Apparently last Monday was the saddest day of the year and we survived it. Yippee! A celebration was in order requiring lots of delicious and colourful food to keep our health good and our mood high. We were feeling particularly lucky as we had both just recovered from the dreaded Aussie flu and had been feeling incredibly poorly and completely knocked out for a good few days. Since then, every dark gloomy morning as the wind tries to steal the roof away and the rain batters at the house from every angle, I have been greeting Matt with a warm turmeric, cinnamon, cumin, lemon, ginger and cider vinegar cocktail – that’ll teach him! It’s not so bad and it supposedly cures every ill known to man, so that’s good news.
Unfortunately, although we made it through Blue Monday, our car was not so fortunate. After jumping in, ready to whizz down to the village to fetch Sienna home for lunch, the car would not go faster than five mph. Great! You are absolutely scuppered without a car if you live here in the undiscovered depths of the Vendee. Luckily, a new garage has opened five minutes away so at 2.00 pm when normal life resumes after the essential two-hour lunch break, Matt spluttered along there with a friend following in another car to check he got there and to pick him up when he dropped the car off. It looked like a presidential motorcade, with two big black four-by-fours driving ridiculously slowly despite there being a total lack of any traffic – the only difference between the two being that ours was slightly older and slightly more broken. (Reassuring, by the way to be informed that Donald Trump’s mental health has been confirmed as, like, totally good.) A teacher from school asked if maybe the car was depressed as a result of Blue Monday and wondered if I would be better off seeing a psychologist instead; it might even be cheaper than a mechanic. Ah well, I’m afraid our depressed Discovery is taking a month’s sabbatical.
So, to mark our continued sanity, I went for a dinner that would brighten our kitchen and kick start us into health. A little surprisingly, all our children adore Thai salad. It’s one of my favourite dishes as it combines so many things that I love. This particular salad was a bit of a variation on the theme, more of an oriental-inspired salad. It was made up of peppers, cucumber, onion, red cabbage, carrots, mango, pomegranate, coriander and peanuts, all finely chopped or grated to make a wonderful and delicious dinner. Making nut butter has been a recent revelation for me. I had no idea it was so easy. Rosie and Sienna put a few handfuls of peanuts in the food processor and watched the magic unfold. We used this with soy sauce, oyster sauce, lime juice, fresh ginger and chilli (and a little olive oil to loosen it) to accompany the colourful salad and make a zingy, tangfastic, fresh and spicy match made in heaven. We do try to make the most of all our local seasonal produce as much as possible. When we arrived in France 12 years ago, there was very little variety in the supermarkets. Now, there is a lot more choice, resulting in the addition of a section marked exotique. I treated myself to mango, pomegranates and even a coconut. I marinated some chicken pieces in curry spices and wine and then cooked them gently in the oven. To fill everyone up on this miserable January evening, some rice went alongside the enticing rainbow salad, topped with the spicy chicken. Clean plates, happy family. And, to top it all, Sienna has this week recognised the beauty of stacking plates – bonus!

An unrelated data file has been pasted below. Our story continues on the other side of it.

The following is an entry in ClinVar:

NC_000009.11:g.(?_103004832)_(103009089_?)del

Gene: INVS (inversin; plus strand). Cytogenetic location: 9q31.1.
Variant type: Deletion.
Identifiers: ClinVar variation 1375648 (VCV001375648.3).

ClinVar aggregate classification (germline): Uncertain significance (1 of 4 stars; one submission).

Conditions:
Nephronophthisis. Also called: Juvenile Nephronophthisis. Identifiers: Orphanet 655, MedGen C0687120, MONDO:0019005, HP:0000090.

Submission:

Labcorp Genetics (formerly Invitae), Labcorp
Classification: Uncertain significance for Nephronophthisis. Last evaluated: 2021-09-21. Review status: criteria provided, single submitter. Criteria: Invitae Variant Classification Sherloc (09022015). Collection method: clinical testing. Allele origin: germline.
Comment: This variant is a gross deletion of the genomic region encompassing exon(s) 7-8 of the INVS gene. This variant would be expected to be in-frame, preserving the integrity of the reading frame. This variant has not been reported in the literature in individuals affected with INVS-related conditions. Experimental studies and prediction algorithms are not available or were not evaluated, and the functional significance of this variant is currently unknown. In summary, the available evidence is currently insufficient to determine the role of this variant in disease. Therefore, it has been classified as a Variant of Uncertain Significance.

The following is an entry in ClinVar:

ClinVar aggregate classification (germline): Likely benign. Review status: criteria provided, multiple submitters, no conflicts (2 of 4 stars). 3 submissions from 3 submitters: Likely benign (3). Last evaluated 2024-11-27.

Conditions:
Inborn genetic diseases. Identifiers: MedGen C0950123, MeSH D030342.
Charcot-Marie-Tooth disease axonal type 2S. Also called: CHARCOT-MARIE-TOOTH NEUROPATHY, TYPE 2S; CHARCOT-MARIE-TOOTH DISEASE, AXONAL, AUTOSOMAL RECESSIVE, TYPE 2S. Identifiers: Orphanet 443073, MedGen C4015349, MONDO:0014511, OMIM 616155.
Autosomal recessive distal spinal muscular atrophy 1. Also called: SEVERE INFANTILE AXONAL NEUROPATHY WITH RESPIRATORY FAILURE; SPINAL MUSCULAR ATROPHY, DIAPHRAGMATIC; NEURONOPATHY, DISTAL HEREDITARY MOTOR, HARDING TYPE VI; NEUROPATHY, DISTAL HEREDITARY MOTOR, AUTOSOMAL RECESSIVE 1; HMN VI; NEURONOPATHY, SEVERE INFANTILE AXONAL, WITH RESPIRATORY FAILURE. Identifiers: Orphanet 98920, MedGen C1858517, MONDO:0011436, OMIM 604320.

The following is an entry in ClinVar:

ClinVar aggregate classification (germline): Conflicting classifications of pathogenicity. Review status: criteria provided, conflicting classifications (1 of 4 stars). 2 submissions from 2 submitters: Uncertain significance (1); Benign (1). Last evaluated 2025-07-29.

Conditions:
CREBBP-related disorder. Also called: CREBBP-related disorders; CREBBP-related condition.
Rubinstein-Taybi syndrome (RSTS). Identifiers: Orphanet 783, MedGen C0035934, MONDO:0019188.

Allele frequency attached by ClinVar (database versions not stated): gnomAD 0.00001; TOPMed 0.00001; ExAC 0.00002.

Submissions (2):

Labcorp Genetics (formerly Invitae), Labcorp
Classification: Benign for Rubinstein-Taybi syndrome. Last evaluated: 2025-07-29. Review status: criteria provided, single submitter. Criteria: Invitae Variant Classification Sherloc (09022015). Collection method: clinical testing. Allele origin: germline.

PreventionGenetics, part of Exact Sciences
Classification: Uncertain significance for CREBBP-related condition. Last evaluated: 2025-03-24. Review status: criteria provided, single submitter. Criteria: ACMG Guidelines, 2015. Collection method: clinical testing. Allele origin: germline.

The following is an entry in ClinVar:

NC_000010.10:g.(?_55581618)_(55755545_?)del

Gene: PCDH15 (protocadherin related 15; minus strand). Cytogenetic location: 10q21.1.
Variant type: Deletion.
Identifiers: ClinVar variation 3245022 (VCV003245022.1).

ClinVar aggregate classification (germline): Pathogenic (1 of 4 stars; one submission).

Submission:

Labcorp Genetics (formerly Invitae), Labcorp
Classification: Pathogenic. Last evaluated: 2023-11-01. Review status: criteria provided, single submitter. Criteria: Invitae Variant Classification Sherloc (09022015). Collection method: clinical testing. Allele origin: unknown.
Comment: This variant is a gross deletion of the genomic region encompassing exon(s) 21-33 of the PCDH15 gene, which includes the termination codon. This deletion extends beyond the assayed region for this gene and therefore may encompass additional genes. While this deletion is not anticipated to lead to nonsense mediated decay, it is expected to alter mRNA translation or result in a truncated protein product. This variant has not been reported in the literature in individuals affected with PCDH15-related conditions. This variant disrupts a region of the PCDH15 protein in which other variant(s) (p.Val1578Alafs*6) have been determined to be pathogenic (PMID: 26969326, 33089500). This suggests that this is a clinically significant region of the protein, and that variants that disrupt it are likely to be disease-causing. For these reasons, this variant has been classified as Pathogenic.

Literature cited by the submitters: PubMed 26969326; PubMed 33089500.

On Wednesday night, inspired by The Curry Guy, aka Dan Toombs, Matt wanted to try out his recipe for Sri Lankan pork curry. We had some organic pork steaks from the local farmer that would be perfect for this. Rich in flavour and packed with spices, the pork was tender and delicious after being marinated for a few hours. The marinade was super simple – consisting of things we would generally have to hand: oil, garlic, onion, chilli, ketchup, tamarind, cumin, coriander, pepper and vinegar. This dish went down a treat served with plain rice, garlic naan bread and cucumber raita. We learnt some fantastic curry recipes last year when Dan kicked off our cookery courses in France. He’s an absolute legend in this field and we are looking forward to his next course.
Rosie’s treat once a week is to bake. We have to try and restrict it slightly as she cooks such wonderful desserts and cakes, it’s difficult to resist. At this time of year a traditional French cake can be found at school and in both the boulangerie and the supermarket. The Galette des Rois dates back to the fourteenth century and is traditionally eaten on January 6th to celebrate the arrival of the three kings. Today, a porcelain or plastic figurine is hidden in the cake. Known as the fève (literally, a broad bean), this represents the king. Whoever finds the fève is crowned king or queen for the day. The children love this idea, even if it is a little precarious. Rosie decided to tackle the task of creating this cake fit for kings. It has a fairly simple recipe. After lining the cake tin with puff pastry, Rosie made a scrummy frangipane, a creamy sweet almond paste for the filling, finished off with a lid of puff pastry that she decorated with a delicate pattern. After baking and cooling, the cake was dusted with icing sugar and served with vanilla ice cream. This was gobbled up after the curry and put a smile on everyone’s face.
To end with a bit of a curve ball, I have downloaded a dictionary/thesaurus app that sends me an alert every day with a word and its definition. It sparks conversation and is good for the children to keep learning vocabulary. This week, my favourite word is dénouement, meaning the outcome or resolution of a difficult business or the drawing together of all the different strands in the plot. So, on that note, Big in France wishes you all a big weekend!